POTSDAM — Horns were honking, flags were waving and signs were calling for peace.
Despite the unpleasant weather conditions late Saturday morning, community members gathered in front of the U.S. Post Office to demonstrate their desire for peace in the Middle East and the hopes that there are no potential conflicts or war between Iran and the U.S.
It was an amalgamation of community members that lined the sidewalk, encouraging drivers to “honk for peace” through signage. Other signs were held by veterans with flags attached to them announcing veterans for peace.
The “No War with Iran — Day of Protest” was organized by Town Councilwoman Toni Kennedy, who emphasized that she was acting not as an elected official, but as an activist and member of the Act Now to Stop War and End Racism Coalition.
The protest was announced immediately following the Jan. 3 U.S. assassination of top Iranian military commander Maj. Gen. Qassem Soleimani, which resulted in escalating tensions between the two countries with threats of the start of a new war in the Middle East.
Ms. Kennedy and her group joined Howard William “Bill” Beebe and a group that is out in front of the Post Office on Elm Street every week demonstrating.
“We have a point of view, generally, but in principle people can come with any issue they are concerned about,” Mr. Beebe said. “I have a sign that says “No one is above the law,” you might infer what that references. Sometimes I hold a sign that says “there is no planet B” which is about the climate crisis and our opposition to any kind of war with Iran. But people come with their concerns and they hold any sign they want to.”
This Saturday, however, he said the turnout is predominantly to express opposition to a conflict with Iran.
What was important was that the event was non-partisan, Ms. Kennedy said.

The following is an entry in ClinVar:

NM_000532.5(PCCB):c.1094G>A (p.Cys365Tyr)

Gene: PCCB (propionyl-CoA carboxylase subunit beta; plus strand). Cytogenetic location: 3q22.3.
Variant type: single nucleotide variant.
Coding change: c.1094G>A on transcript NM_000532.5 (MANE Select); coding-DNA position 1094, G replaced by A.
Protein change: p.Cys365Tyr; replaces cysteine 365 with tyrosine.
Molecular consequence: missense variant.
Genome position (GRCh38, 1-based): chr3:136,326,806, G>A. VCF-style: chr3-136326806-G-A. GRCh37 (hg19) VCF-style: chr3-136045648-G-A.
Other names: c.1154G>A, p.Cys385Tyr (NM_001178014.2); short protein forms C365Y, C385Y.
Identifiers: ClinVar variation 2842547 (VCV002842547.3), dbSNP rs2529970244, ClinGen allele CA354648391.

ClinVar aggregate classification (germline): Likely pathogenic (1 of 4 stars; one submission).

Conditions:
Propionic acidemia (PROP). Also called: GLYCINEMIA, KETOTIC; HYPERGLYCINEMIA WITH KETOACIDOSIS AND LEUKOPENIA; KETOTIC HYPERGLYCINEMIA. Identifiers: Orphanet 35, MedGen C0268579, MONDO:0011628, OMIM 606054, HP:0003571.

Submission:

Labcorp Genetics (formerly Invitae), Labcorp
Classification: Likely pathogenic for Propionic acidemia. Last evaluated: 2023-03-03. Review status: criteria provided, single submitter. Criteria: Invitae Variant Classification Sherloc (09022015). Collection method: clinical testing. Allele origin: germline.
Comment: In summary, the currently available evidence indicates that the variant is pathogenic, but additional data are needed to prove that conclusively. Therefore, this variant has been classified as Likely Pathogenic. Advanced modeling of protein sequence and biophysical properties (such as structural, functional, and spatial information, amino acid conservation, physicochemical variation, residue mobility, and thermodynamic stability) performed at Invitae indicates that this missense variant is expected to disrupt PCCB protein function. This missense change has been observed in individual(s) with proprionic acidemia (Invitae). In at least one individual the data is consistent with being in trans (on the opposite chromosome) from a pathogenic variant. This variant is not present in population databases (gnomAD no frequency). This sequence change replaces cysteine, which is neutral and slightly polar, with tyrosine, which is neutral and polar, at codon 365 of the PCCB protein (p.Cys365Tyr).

“We want to say, as Americans, we oppose another catastrophic war in the Middle East,” she told the Times. “We feel like we should be leading with diplomacy instead of always intervening in the Middle East and sending our troops out in harm’s way. When escalations were rising with Iran, I organized this with the Answer Coalition, in order to say that we as Americans don’t want this.”
And although tensions have been calmed since the days of the Soleimani assassination, Ms. Kennedy said there are still concerns surrounding the anti-American protests in Iraq and that the withdrawal from the Iran nuclear deal has not helped relations between the two nations.
“So the Middle East is a very complicated place and our government, as a whole, should think about the consequence of their actions before they make decisions to intervene in other country’s elections or assassinate leaders from other countries, no matter if the leaders are bad people or not,“ she said. “We kind of have to balance the number of lives that are going to be lost if those actions lead us to war. So I think that we just need to try more diplomacy and less aggression when it comes to the Middle East because actions have consequences.”
About 15 minutes after the start of the 11 a.m. protest, demonstrators gathered around the Rev. James T. Galasinski of Canton Unitarian Universalist Church, who said the event should be more than promoting peace — it should be a way to remind people that we are all connected.
“And I think what is grounded in our sense and our purpose of peace is a sense of interconnection, a sense of interdependence. We are interconnected with each other, economically, biologically — we share the same DNA, basically — but I think there is not a lot that separates us from Iranians,“ he told the crowd of about two dozen. “It is because of this sense of innerconnection and network of mutuality that over the last few decades, since World War II, peace is winning.
But he said the worldwide rise of nationalism has caused him fear.
“And I would like to say one thing and remind you, we are not so much a nation as we are a species,” he said. “We can advance without moving and ... it is better to yield than to use aggression. We need to remind the world that we are interconnected in networks or mutuality, that we are not a nation, we are a species.”